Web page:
Seconds was not a hit when it was first released in the fall of 1966, but I recall interest in the movie being kind of high in my household at the time, when I was seven. My parents were not what one would nowadays call cinephiles, but they did, as they used to say, like movies, and they kept up with them to a certain extent. My mom, like, I suppose, many women of her generation (she was a couple months shy of 28 at the time of the film's release), was an admirer of Rock Hudson. She also enjoyed, to an extent, horror movies (it was at her behest that I had seen my first horror picture, The Haunting, a little prior to 1966, on the television, on an evening when my dad was working and she didn't want to watch alone). Seconds, then, was a movie that intrigued my mom and a lot of friends her age because a) it was an unusual picture, a disturbing picture, but also a "modern" picture, a picture about what was happening "now;" and b) because its central conceit had an old person who hated his life undergoing a seemingly miraculous transformation into, well, Rock Hudson.
In a sense that conceit seemed almost a joke, and in the DVD supplements I've looked at on Criterion's excellent new edition of John Frankenheimer's picture, both Frankenheimer's widow Evans Frankenheimer and the movie's female lead Salome Jens discuss the pains taken to make the transformation as credible as possible, how when Hudson first appears in the film he's still got the white hair of John Randolph, and convincing plastic surgery scars and so on. He only becomes dreamboat Rock after the scars have healed and his character undergoes extensive physical therapy and training (acted out by the fit Hudson in baggy sweat shirt and pants).
But it seemed like a joke, or a potential joke, for different reasons that it might to the contemporary cinephile or quasi-cinephile who's swallowed a lot of the conventional wisdom on Hudson, as in the multiple commentors on Dana Stevens' solid Slate consideration of the film who want us to make sure they are aware that Hudson wasn't much of an actor. Considerations of Hudson's acting ability (which know-somethingish types will forever continue to underate anyway) were not paramount to whatever appeal Seconds might have had; no, what made the Rock Hudson idea potentially funny was that it was in a sense too good to be true. This Rock Hudson was Hudson before his forced outing. The phrase "the man every man wants to be, and every woman wants to be with" or whatever it is, had not been coined yet (I don't think), but that is in fact the ideal which he represented to middle-class American pop-culture consumers. But at the same time Hudson himself, and the whole idea of the matinee idol, period, were on the cusp of cultural obsolescence. There's something about this fact, and the fact that Seconds was shot in black-and-white, which was then at the time supposed to lend a "documentary" or "real-life" feel to film footage, that added to the particular power with which the movie resonated at the time with the people who saw it. People who were not, as it happened, particularly invested in seeing Rock Hudson redeem or prove himself as an actor.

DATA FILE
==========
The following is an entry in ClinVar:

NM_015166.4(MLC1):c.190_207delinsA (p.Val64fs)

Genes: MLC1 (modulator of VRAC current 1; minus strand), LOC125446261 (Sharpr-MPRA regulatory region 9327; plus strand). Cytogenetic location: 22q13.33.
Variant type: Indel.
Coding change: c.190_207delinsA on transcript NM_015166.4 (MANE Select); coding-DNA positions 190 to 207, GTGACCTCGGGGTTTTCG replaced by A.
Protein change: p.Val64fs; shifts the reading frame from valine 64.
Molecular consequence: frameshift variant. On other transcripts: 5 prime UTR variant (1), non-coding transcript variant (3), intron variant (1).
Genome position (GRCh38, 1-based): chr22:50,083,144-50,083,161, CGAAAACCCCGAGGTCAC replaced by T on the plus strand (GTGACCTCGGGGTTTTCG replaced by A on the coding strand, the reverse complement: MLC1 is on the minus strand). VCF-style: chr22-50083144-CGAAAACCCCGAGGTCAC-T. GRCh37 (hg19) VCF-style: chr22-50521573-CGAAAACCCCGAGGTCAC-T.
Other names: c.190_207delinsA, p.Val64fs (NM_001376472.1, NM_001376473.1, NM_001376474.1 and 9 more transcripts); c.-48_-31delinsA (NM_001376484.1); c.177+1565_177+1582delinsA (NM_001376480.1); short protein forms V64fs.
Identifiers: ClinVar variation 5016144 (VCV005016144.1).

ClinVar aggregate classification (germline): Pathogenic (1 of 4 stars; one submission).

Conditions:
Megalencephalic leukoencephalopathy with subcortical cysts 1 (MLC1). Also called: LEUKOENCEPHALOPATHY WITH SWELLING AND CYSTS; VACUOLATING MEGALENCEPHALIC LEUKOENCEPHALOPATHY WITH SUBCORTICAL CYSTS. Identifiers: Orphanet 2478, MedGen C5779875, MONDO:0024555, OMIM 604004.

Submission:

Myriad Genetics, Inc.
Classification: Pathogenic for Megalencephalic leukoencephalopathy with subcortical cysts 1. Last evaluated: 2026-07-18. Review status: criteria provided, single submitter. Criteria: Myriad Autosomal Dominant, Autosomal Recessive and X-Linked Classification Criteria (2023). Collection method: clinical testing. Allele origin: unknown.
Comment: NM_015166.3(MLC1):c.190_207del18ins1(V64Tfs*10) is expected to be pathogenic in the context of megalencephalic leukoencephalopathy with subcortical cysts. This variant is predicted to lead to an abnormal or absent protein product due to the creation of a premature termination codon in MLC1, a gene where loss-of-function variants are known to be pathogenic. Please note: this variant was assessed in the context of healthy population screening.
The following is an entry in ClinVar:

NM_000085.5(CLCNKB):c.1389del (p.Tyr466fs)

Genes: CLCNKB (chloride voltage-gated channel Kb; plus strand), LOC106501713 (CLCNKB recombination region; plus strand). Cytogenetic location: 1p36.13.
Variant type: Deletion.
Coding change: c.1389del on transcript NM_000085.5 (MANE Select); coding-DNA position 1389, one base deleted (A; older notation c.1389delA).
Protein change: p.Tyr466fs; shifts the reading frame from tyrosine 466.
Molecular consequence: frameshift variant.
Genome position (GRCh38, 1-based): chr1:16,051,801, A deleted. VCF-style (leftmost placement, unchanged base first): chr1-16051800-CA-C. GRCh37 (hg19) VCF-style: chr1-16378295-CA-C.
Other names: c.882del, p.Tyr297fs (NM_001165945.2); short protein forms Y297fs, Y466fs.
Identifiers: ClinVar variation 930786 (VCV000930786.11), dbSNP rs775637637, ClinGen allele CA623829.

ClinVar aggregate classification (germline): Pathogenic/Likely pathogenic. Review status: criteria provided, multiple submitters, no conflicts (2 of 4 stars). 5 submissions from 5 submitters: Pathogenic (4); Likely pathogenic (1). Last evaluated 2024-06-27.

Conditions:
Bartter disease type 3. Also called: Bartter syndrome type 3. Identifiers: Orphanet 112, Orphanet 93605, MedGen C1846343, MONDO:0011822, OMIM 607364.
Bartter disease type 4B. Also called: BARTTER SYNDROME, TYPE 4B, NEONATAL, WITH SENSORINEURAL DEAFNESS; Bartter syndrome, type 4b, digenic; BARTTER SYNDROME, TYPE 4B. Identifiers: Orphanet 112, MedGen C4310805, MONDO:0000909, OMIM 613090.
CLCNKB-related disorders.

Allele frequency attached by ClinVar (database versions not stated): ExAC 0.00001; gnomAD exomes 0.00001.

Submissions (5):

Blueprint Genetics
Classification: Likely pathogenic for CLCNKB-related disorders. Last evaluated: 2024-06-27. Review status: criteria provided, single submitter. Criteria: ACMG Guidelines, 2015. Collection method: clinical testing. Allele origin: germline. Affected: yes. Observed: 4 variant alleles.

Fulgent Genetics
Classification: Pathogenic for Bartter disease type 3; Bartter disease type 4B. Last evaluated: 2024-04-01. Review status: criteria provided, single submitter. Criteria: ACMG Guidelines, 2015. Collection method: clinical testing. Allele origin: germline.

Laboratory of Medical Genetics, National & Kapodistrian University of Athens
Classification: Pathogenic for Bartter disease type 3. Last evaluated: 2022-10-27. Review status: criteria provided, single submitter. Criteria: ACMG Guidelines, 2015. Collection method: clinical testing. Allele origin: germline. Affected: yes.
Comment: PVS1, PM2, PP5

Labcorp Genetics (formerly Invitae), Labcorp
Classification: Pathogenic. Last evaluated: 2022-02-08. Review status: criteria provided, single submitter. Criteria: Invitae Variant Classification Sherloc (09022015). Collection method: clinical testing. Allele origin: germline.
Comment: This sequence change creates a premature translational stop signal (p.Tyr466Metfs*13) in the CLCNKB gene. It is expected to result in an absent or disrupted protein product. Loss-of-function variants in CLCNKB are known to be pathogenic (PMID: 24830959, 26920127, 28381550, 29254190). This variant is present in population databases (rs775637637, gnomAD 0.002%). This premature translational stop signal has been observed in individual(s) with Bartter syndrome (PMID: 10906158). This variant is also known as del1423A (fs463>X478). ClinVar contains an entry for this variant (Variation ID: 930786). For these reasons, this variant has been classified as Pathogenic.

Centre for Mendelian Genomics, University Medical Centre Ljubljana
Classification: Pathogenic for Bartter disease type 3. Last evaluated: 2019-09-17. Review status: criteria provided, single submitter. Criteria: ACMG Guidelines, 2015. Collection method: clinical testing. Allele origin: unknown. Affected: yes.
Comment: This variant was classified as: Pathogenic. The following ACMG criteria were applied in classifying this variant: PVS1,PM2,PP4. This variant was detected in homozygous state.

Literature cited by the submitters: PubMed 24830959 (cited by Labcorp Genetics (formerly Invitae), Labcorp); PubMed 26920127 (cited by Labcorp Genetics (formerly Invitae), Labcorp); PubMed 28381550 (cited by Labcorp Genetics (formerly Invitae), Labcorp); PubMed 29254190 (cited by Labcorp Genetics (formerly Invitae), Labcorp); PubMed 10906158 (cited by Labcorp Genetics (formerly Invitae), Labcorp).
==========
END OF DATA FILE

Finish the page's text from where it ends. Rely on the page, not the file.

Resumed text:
Because the matinee idol did not have to be an "actor;" performing virtuosity simply was not where their value was located. As it happens I believe Rock Hudson a very effective performer who may well have been a good, or "good," actor, and I think that it's almost neurotic to preface any assessment of his work with an assurance that you "know" he wasn't all that talented. With the exception of, you know, something now rightly deemed impossible in hindsight like Tazu, Son Of Cochise, Hudson was more often than not entirely right in executing the particulars of each of his film roles. Above and beyond the amusing MacMahonist notion (applied to Charlton Heston, as we recall) of physical beauty so acute as to constitute tragedy.
But it is still to Hudson's credit that when seen today his work in Seconds can live up to expectations that his actual audience didn't even think to entertain in 1966. His performance is remarkably somber and yet he doesn't make it drag on the audience; he seems to instinctively understand that a brooding Rock Hudson is still pretty easy on the eyes, which frees him up to really brood—not go "ultry-sultry" but look as if he's just been informed of the actual existence of death or something. Some sources say that he made the movie at around the time he was just beginning to share the reality of his life as a gay man with some of his friends; arguably, this dimension added some genuine depth to the who-am-I tortures his character puts himself through.
It is worth remembering, too, that sometimes Hudson's closest collaborators and biggest boosters could underestimate him. In the volume Sirk on Sirk the great director, who steered Hudson through several wonderful films, recalls choreographing Hudson for 1957's The Tarnished Angels: "There are some lines [from 'The Love Song of J. Alfred Prufrock'...] I read [...] to Hudson in order to give him an idea of what Faulkner had in mind for the reporter character"—the lines are those beginning "No! I am not Prince Hamlet," and ending at "at times, the Fool"—This is what I wanted Hudson to be, and I told him so: 'You are not the Prince in this movie,' I told him—'that's Stack.' To my surprise, he understood, although he knew that this meant in a way he would have to play second fiddle."